Bobby Marks would like Suns to trade for Blazers wing Robert Covington
Continuity has been key for the Phoenix Suns under general manager James Jones, but that hasn’t meant he hasn’t been willing to swing deals.
First it was about rebuilding a team with winning pieces. Then it was making a blockbuster Chris Paul trade to push the Suns into title contention.
The Torrey Craig midseason trade last year was about ticking the needle as close as possible to championship winner, and that type of trade again could help a team that sits at 30-9 so far this year. How does he go about it this time?
The NBA trade deadline on Feb. 10 looms, and ESPN’s Bobby Marks released his annual league-wide overview Tuesday with one deal he’d like to see Phoenix make.
It involves acquiring another wing at the expense of the Suns’ big man depth:
Trade we would like to see: Dario Saric, Jalen Smith and two second-round picks (2025 and 2026) to Portland for Robert Covington.
Saric has not played this season after suffering an ACL injury in the NBA Finals last July, while Smith’s recent stint in the rotation due to COVID-19 absences pushed his stock upward.
For the Suns to consider that deal, there would be things to consider. For one, is Saric on track to potentially contribute this year? Even if his health is in a good spot, does Phoenix see him as expendable with three centers signed now?
The team added Bismack Biyombo last week as insurance behind Deandre Ayton and JaVale McGee. Frank Kaminsky’s health as he rests a stress reaction in his knee also matters in terms of having a shot-making, play-making big man to complement the center trio.
Smith’s rookie contract option not being picked up for its third year in 2022-23 complicates his value — not only because it raises a rare red flag that Phoenix did not want to prolong the contract of its lottery pick, as Marks notes:
One disadvantage for any team acquiring Smith in a trade is that because his option was declined, it would be limited to offering him a maximum of $4.7 million in first-year salary in free agency this summer, the same amount as what his 2022-23 option would have been. (The Suns have the same restriction if they choose to keep Smith past the deadline and want to re-sign him this summer.)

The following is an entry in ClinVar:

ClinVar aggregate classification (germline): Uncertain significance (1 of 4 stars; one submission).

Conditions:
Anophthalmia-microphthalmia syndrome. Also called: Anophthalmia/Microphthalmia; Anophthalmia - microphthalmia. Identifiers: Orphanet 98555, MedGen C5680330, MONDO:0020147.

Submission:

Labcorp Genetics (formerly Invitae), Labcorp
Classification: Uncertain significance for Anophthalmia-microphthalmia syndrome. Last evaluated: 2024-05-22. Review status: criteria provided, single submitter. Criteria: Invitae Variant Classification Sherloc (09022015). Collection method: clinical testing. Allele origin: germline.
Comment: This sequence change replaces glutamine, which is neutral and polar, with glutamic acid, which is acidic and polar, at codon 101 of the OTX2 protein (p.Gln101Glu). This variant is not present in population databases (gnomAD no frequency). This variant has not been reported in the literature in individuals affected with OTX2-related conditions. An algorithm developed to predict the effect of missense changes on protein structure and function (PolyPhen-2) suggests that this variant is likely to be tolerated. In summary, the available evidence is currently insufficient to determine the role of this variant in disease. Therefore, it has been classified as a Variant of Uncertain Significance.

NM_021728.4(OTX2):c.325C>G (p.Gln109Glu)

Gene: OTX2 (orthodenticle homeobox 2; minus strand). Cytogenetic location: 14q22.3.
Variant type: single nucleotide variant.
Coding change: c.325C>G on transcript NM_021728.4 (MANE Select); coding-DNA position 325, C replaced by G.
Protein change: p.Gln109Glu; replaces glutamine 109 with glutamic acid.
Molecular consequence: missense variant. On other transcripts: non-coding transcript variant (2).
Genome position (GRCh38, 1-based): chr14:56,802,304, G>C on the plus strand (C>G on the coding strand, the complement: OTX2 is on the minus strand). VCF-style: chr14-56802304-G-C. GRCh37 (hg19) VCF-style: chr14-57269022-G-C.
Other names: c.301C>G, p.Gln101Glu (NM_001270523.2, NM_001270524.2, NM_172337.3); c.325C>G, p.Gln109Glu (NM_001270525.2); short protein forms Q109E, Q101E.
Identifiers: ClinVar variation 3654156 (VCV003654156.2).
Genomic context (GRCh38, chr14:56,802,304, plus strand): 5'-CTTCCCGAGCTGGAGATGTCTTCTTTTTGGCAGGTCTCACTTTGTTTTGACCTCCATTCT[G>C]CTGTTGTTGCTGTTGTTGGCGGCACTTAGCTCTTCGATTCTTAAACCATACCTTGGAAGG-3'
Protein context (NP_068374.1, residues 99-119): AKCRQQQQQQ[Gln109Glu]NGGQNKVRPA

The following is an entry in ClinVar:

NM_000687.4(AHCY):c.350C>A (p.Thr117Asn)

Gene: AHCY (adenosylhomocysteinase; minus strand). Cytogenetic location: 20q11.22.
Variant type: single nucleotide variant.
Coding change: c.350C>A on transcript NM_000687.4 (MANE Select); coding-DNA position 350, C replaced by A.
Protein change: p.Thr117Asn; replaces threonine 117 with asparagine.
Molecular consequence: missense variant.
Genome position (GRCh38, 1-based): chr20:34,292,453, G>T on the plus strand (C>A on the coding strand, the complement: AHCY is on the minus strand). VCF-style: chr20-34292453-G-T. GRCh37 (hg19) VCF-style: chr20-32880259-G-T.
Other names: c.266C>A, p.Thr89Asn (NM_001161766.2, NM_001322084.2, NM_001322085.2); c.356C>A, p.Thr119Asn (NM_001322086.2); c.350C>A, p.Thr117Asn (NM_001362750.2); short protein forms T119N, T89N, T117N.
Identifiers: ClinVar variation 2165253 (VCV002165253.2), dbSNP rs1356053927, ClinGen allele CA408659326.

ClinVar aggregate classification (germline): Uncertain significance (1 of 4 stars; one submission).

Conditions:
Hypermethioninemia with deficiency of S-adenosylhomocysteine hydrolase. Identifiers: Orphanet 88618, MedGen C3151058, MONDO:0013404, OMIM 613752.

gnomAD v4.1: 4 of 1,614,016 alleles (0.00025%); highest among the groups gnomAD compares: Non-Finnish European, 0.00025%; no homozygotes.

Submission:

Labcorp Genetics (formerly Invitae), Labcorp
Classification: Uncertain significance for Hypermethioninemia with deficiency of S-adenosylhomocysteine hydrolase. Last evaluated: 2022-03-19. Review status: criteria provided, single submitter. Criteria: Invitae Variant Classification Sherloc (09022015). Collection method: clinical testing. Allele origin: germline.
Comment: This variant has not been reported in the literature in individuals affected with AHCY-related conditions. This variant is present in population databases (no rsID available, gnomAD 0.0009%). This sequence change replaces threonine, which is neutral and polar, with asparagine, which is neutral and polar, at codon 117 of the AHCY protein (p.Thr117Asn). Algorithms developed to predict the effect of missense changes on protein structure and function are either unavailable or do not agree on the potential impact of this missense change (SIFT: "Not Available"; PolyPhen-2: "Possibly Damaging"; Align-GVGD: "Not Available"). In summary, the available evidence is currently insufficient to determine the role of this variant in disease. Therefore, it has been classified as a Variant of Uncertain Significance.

Smith’s and Saric’s deals would need to be included in a Covington trade, as he is making $13 million in a contract year.
As for the why the Suns might want to add another wing, Covington is either insurance or an addition for a team that could use as much wing depth as possible to combat a title favorite like the Golden State Warriors.
The 31-year-old Covington has fallen off with Portland the past two years and is shooting 41% overall and 35% from three-point range. As a defender, he could give Phoenix a longer presence with decent rebounding chops to plays with or in place of Mikal Bridges, Cam Johnson and Jae Crowder. His presence would also allow the Suns to go bigger on the perimeter, with Bridges playing two-guard if necessary.
More length against the likes of the Warriors, who force switches, or the Milwaukee Bucks, who will put all the gravity on the three-point line as their Finals MVP flies into the paint, would not hurt any title contender.
Whether the 16-24 Blazers would have any interest in such a deal is tough to say as they determine whether their current trajectory is working.
But from the Suns’ perspective, that type of deal is what should be under consideration. Jones is asking himself this: What roster tweak could this team foresee that helps it beat the best and get over the top?